Ladies and Gentlemen, it’s a great privilege to share a few thoughts with you on behalf of the Standardbank Group, a proud partner of the BMF. You have chosen an ineresting topic as your theme – Ethical leadership as a catalyst for transformation and inclusive economic growth. I thought it may be best to speak about Ethical Leadership tonight, rather than a generic sponsors’ speech.

Ethical Leadership as a catalyst for transformation and inclusive economic growth.

In the words of Mark Sanborn: “Headlines regularly inform us of the public downfall of leaders from every area of endeavour – business, politics, religion and even sports. One day they are on top of the heap, the next, the heap is on top of them.”

We have seen idols fall from grace in spectacular ways. Just think of names such as Ria Phiyega, John Block, Jackie Selebi, Zhou Yongkang, and Sheldon Silver in the political sphere. On the business side, we have Bernard Ebbers, Greg Blank, Jeff Skilling, Bernie Madoff, Jordan Belfort, Bashir Awale and Raj Rajaratnam. In South Africa the list would include people such as Jeff Levenstein, Peter Gardner, Rod Mitchell, Arthur Brown, Brett Kebble, Marcus Jooste, Matsela Koko, Hlaudi Motsweneng, Brian Molefe, Leon Kirkiniss, Trevor Hoole, Brett Parker, Mzwanele Manyi, Vikas Sagar, Tom Moyane, Lucky Montana, Siyabonga Gama, Ajay Gupta, Rajesh Gupta, Duduzane Zuma, Andile Ramavhunga, Daniel Matjila, Tshifhiwa Matodzi, Robert Madzonga, Nicholas Truter  and many others. On the sporting and cultural front, many heroes and heroines have fallen from their pedestals, hurting millions of fans: Tiger Woods, Marion Jones, Lance Armstrong, Mike Tyson, Oscar Pistorius, OJ Simpson, Hansie Cronje, Maria Sharapova, Jerome Valke, Michelle Platini, Chuck Blazer, Sepp Blatter and Jimmy Saville. Politicians include Bathabile Dlamini, Malusi Gigaba, Tina Joemat-Peterson, Faith Muthambi, Nomvula Mokonyane, Dina Pule, Lyn Brown, Nhanhla Nene, Qedani Mahlangu, Mosebenzi Zwane, David van Rooyen, Supra Mahumapelo, Dianne Kohler-Barnard and various provincial and local politicians.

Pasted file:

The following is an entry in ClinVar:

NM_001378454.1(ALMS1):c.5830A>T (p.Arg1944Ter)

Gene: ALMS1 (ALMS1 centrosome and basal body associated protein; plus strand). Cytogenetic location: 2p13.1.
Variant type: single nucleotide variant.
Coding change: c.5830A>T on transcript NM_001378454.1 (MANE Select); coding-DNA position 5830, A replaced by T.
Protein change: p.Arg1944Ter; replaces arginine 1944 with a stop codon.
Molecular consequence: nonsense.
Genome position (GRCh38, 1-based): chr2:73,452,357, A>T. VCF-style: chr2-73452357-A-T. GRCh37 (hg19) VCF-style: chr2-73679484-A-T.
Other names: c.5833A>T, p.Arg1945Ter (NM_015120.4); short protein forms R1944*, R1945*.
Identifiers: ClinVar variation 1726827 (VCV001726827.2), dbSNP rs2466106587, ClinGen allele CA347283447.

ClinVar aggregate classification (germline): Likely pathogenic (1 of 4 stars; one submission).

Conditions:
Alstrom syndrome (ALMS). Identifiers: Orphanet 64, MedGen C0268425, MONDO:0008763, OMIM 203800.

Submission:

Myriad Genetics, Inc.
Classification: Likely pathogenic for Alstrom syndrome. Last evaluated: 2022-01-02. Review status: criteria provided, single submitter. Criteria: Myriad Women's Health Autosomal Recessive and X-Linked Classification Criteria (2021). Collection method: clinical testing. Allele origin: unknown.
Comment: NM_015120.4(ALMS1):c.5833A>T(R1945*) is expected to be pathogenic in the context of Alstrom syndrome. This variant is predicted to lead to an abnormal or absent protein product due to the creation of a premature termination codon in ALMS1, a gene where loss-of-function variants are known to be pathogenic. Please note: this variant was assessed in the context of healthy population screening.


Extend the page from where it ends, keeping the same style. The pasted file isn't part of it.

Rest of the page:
Organisations brought into disrepute include, the SAA, Transnet, Eskom, SABC, KPMG, VBS Bank, African Bank, Regal, Saambou, Steinhoff, PetroSA, SARS, Nkonki Audit firm, Bain & Co, Denel, Bell Pottinger, VW, Danske Bank, Wells Fargo, Enron, and Worldcom etc.

Ladies and gentlemen, the stories behind each of these falls from grace, and many more, reveal how people in positions of power or influence; people who are skilled and talented; or people who were admired and idolised, lost their way. Some remain innocent until proven guilty, others have been found to have lied to courts, others are implicated by competent bodies of wrongdoing, while others are being probed as part of the state Capture inquiry and other parliamentary or other legal inquiries.

As you can see, these cases span the developed to the developing world; corporates and public sector; multinationals and NGO’s; sports and cultural icons – corruption and ethical violation have neither geographic boundary nor cultural identity. 

In addition to those mentioned above, many former leaders and heroes are currently mired in all sorts of controversies and investigations in the political sphere. Those under investigation or on trial include

  • Former President, Dilma Rouseff, Brazil, impeached for manipulating the government budget;
  • Former President Zuma, South Africa, on trial for bribery, fraud, racketeering and money laundering and implicated in State Capture investigation;
  • President Donald Trump, USA, facing investigation on his taxes, Russian collusion and abuse of the Trump Foundation;